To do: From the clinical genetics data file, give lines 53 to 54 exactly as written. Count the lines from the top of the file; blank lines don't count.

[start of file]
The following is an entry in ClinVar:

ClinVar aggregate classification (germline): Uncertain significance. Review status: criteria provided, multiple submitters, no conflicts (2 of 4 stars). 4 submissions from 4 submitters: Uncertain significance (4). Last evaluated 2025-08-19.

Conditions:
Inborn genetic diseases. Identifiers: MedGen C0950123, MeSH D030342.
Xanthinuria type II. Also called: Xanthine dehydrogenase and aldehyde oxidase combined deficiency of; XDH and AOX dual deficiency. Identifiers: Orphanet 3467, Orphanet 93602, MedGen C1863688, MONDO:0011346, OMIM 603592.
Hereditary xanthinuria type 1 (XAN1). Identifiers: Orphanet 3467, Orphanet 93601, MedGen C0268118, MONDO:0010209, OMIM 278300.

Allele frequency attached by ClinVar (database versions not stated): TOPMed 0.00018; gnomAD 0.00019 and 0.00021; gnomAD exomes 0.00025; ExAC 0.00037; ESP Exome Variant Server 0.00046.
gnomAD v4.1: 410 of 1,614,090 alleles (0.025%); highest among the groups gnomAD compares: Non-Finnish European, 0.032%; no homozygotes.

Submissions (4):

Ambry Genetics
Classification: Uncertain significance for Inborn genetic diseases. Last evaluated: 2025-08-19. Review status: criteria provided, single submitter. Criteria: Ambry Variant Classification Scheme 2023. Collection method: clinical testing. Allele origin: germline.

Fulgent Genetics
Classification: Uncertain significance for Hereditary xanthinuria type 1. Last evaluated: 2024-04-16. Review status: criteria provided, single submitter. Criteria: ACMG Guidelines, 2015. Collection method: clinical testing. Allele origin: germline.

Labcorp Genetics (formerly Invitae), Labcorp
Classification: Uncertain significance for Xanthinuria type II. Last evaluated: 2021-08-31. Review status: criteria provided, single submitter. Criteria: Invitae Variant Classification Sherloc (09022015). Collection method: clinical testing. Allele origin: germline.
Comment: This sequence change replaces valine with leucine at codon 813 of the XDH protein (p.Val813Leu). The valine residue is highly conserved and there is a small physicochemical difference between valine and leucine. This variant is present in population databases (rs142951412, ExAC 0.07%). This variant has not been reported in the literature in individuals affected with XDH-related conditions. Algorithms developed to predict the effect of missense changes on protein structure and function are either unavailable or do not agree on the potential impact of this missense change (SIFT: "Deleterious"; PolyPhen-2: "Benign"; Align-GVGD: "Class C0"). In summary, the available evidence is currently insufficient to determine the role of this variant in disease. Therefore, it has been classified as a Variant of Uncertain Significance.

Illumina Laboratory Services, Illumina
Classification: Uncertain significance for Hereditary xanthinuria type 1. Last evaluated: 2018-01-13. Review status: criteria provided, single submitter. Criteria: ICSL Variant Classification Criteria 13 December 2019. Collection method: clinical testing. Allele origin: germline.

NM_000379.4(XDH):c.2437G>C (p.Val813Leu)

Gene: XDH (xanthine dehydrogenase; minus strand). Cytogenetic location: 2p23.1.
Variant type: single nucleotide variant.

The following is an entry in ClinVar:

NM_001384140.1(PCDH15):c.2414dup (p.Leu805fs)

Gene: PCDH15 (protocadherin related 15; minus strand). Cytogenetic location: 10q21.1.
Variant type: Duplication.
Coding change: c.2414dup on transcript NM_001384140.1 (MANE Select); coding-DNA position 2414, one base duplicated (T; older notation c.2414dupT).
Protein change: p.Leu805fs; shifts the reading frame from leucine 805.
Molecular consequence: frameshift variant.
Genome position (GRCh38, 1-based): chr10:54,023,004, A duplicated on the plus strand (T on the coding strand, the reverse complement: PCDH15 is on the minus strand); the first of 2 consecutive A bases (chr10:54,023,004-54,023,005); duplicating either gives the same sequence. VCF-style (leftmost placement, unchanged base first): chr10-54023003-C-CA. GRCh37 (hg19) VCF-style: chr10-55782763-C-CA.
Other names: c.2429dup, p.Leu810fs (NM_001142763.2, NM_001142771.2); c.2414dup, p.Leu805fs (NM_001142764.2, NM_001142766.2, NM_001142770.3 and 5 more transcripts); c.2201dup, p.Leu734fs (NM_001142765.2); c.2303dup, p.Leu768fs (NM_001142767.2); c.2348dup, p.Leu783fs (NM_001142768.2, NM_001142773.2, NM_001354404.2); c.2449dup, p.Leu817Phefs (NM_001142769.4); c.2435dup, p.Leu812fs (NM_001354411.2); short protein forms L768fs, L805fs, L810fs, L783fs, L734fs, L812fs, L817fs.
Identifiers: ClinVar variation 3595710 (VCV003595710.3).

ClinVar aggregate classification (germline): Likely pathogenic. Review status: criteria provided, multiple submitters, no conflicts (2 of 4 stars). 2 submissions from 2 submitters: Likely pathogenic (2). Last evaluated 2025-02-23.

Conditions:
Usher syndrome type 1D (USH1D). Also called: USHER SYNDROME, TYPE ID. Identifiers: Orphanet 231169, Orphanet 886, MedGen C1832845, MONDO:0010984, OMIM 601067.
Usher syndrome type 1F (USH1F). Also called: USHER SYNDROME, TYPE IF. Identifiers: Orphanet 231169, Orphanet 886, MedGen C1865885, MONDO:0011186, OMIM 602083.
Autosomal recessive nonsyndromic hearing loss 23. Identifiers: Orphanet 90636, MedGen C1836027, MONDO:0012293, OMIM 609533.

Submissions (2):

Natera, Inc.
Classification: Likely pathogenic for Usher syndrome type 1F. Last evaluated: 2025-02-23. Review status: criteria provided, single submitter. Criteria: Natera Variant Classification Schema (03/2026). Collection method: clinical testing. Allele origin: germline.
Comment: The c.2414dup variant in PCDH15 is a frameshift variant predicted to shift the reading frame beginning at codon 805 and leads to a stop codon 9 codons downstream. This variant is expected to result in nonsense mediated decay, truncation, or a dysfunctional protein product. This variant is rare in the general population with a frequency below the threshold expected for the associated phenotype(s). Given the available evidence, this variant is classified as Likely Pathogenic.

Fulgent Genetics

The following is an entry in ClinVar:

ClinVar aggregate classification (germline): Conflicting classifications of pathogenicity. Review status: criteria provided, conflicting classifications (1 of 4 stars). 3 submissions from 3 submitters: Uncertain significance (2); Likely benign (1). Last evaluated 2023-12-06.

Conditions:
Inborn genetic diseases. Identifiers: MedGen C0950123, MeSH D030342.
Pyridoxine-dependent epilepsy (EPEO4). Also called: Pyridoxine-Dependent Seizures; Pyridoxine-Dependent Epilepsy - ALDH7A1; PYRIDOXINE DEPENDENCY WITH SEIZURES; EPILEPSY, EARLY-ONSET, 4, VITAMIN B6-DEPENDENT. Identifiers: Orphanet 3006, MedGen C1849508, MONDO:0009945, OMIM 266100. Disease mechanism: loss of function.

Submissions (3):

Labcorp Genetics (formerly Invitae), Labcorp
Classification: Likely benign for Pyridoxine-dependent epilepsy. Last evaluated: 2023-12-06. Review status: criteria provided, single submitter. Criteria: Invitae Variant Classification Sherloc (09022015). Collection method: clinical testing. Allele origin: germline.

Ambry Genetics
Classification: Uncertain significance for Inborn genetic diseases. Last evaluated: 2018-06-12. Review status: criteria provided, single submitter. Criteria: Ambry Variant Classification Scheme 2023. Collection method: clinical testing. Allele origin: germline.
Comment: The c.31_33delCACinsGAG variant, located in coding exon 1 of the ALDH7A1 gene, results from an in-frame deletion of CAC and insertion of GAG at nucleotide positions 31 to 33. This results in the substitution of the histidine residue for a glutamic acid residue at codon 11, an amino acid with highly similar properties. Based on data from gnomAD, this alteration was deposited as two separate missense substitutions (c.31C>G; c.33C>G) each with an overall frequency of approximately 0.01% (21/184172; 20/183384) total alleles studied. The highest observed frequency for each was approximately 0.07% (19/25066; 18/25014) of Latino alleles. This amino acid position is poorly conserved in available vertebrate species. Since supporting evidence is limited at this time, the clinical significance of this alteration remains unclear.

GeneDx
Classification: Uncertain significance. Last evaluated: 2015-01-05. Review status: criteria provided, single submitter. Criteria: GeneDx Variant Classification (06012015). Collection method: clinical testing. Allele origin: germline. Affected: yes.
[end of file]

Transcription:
GeneDx
Classification: Uncertain significance. Last evaluated: 2015-01-05. Review status: criteria provided, single submitter. Criteria: GeneDx Variant Classification (06012015). Collection method: clinical testing. Allele origin: germline. Affected: yes.